Falk credits his parents for their support, high standards and for pushing him to excel in life. He said he was non-verbal to age 5. His parents were involved in his activities, including his time as a Boy Scout.

Jarod, 22, and his sister, Natalie, 18, both have autism while their sister, Maria, 20, is neuro-typical. Currently, all three are furthering their education in traditional college or technical college settings.

Wendy Falk said all the pushing and many years of in-home therapy sessions were critical. Falk was diagnosed with autism when he was 2½ and a developmental pediatrician at UW-Madison told the family the three years that followed would be critical to his future.

“A child with autism tries to make their own world and make everyone else fit into that world. That’s not how the world works,” Wendy Falk said.

People with autism might have vocal delays, sensory issues, difficulty with a change in routine or connecting with people. But there oftentimes are wonderful strengths: learning things in detail and having the ability to remember information for long periods of time, having strong auditory and visual learning abilities and excelling in math, science, music or art. Jarod likes being well-prepared in his work environment and he has a strong work ethic.

Wendy Falk said her son wasn’t always comfortable talking about autism and didn’t want anyone to know about his diagnosis. Recently he disclosed it in a cover letter, letting the prospective employer know about his autism and the skills he could bring to the organization.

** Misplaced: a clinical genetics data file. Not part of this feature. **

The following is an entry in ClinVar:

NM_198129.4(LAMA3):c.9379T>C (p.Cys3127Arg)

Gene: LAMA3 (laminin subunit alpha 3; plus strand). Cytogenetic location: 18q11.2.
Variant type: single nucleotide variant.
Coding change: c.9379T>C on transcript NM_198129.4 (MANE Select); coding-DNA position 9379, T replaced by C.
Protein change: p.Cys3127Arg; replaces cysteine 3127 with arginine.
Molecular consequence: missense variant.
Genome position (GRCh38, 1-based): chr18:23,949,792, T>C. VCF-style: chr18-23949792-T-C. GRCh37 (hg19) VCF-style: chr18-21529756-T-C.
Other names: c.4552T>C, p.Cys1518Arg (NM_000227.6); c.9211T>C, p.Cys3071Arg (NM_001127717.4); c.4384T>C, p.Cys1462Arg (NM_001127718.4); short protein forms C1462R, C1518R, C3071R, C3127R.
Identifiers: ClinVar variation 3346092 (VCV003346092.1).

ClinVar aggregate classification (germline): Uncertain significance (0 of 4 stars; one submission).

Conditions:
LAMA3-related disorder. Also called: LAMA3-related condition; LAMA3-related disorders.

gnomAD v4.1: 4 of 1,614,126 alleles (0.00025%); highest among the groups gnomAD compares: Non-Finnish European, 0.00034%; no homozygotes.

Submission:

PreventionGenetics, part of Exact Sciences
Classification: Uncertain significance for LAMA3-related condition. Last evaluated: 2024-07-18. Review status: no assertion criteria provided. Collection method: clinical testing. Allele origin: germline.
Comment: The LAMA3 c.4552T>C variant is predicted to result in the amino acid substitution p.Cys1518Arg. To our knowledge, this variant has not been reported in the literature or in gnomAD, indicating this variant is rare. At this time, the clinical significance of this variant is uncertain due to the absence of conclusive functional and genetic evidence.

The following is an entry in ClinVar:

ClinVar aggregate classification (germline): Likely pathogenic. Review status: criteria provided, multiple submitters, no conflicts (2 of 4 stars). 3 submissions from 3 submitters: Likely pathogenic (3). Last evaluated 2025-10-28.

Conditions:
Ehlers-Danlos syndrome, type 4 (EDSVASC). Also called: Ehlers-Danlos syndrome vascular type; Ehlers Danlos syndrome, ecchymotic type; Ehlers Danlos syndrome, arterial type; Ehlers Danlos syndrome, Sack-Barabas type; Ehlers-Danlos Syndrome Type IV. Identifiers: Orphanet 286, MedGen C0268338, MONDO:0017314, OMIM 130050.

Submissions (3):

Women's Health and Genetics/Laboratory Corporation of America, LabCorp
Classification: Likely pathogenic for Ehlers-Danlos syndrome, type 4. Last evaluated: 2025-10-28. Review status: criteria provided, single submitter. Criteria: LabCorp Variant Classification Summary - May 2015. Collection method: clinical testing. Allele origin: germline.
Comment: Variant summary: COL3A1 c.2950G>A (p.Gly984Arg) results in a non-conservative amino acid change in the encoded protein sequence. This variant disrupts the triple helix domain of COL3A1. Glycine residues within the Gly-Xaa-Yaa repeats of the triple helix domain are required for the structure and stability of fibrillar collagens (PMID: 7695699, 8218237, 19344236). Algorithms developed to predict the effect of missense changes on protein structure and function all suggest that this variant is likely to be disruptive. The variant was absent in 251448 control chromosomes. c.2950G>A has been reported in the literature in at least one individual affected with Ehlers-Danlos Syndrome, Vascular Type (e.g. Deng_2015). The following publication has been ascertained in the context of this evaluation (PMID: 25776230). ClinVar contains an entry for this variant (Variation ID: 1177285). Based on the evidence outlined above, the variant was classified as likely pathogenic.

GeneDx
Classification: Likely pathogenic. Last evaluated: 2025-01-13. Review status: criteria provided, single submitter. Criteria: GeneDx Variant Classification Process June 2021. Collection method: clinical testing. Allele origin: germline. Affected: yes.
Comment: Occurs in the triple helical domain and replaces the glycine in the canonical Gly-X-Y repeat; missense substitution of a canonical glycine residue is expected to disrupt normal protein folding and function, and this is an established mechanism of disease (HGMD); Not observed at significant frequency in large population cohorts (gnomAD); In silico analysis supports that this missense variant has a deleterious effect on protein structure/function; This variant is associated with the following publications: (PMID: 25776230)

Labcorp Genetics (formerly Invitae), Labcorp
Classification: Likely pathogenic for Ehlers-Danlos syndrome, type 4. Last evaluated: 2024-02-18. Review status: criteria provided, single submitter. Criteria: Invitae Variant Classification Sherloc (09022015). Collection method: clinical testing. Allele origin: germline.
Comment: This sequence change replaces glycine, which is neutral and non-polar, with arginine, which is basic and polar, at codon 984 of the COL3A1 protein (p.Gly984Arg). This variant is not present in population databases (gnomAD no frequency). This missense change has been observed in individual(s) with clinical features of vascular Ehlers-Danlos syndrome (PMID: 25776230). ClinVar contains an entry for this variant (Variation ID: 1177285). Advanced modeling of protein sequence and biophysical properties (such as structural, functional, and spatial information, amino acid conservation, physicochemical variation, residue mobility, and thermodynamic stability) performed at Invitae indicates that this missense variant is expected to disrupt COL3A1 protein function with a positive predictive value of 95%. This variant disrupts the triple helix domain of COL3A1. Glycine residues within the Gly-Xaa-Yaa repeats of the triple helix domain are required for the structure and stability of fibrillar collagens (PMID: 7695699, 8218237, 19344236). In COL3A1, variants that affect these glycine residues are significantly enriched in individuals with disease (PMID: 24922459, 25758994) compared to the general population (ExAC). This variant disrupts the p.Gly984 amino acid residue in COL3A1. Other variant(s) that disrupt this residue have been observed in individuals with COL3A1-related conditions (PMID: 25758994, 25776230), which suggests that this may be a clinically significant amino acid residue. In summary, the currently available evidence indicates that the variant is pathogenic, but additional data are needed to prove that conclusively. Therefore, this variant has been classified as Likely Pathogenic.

“He changed the whole approach,” Wendy Falk said, who added that his strengths might make him better than the next candidate. “Now he’s speaking out for every other kid like him.”

Titan love

Initially, Falk considered another UW campus, but decided he could save money by living at home and he would have family support while continuing the Titan legacy.

Falk said he prefers to be very organized and structured. Autism affects learning, he explained, so his success in school can depend on the instructor. One of his favorite instructors is senior accounting lecturer Wendy Potratz.

Potratz worked with Falk through the Accounting 206 Essentials of Financial Accounting course. She said he became an active member of Accounting Club during the fall 2021 semester.

“His ability to interact with professionals and the ease he displayed at our club networking events provided a great example to other club members on how to make meaningful connections,” she said.

Wendy Falk has no doubt her son will graduate and be gainfully employed in a few years. She imagines he’ll be living on his own and be intent on working his way up the corporate ladder.

The route may have a few twists and turns, but that’s OK. She likened his journey to taking I-41 or U.S. 45 along Lake Winnebago—vastly different routes, but travelers end up in the same place, she said.

“Autism is one part of you—not all of you,” she tells her son. “It does not define who you are.”